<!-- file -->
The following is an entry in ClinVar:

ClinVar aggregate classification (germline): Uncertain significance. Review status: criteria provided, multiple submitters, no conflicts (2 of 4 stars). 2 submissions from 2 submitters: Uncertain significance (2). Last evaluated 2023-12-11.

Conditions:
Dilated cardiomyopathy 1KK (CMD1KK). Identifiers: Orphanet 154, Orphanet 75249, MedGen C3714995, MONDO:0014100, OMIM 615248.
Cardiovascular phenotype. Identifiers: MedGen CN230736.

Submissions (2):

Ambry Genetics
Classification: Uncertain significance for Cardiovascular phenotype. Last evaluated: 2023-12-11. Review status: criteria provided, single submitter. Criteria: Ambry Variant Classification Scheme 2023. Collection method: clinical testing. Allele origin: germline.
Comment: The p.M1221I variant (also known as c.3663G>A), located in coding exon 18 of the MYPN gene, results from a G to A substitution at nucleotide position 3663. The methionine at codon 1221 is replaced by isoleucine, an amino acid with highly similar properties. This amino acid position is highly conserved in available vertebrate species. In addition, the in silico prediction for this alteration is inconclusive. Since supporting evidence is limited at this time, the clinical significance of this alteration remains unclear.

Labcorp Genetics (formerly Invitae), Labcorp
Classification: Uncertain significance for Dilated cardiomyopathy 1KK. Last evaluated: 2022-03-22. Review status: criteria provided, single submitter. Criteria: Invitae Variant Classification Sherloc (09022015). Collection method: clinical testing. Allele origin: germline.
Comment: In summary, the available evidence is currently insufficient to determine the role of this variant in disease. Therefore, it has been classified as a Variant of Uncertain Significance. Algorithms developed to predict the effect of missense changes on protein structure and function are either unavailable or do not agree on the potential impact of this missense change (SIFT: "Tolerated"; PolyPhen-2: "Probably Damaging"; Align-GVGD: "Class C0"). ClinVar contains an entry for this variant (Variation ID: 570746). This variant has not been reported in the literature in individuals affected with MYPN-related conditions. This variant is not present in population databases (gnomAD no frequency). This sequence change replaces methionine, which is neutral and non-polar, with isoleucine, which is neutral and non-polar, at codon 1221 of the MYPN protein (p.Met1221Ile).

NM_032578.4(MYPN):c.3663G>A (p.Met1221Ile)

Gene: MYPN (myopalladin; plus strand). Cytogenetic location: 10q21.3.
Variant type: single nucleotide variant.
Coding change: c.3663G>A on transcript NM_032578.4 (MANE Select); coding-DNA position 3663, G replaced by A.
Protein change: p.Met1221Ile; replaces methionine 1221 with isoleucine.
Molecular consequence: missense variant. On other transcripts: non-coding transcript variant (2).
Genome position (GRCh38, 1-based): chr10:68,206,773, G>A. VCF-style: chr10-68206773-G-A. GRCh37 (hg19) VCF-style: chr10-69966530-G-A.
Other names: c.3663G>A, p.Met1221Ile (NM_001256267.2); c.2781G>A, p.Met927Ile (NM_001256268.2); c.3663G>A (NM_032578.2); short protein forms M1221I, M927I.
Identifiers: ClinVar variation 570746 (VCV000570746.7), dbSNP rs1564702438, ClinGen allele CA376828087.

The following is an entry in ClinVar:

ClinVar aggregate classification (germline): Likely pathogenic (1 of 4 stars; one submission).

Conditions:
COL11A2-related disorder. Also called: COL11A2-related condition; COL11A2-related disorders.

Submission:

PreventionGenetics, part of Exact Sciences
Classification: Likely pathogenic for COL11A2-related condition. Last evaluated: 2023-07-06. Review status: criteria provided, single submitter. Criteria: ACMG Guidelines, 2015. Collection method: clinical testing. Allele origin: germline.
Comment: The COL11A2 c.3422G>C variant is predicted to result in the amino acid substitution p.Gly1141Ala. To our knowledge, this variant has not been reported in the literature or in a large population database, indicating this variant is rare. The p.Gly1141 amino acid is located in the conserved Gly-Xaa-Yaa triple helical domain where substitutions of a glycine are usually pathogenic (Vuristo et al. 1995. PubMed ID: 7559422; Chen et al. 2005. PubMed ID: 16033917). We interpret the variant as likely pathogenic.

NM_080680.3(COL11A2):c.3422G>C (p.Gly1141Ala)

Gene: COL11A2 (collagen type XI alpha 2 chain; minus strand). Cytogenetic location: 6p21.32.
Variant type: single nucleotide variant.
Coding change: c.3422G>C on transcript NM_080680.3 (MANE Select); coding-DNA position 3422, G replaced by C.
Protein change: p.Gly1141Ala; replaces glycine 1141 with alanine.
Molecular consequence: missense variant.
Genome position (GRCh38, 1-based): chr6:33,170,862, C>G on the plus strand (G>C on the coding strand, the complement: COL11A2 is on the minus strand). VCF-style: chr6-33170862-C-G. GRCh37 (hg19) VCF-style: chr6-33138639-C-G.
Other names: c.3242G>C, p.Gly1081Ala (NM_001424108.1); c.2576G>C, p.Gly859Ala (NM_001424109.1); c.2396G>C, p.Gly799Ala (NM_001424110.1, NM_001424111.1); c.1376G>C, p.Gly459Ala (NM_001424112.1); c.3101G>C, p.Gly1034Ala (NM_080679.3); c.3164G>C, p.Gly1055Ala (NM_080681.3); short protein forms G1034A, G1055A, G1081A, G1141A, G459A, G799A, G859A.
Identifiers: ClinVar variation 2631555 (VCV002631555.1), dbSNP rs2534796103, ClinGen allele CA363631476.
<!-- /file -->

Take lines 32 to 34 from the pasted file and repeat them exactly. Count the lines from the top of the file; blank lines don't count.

Variant type: single nucleotide variant.
Coding change: c.3422G>C on transcript NM_080680.3 (MANE Select); coding-DNA position 3422, G replaced by C.
Protein change: p.Gly1141Ala; replaces glycine 1141 with alanine.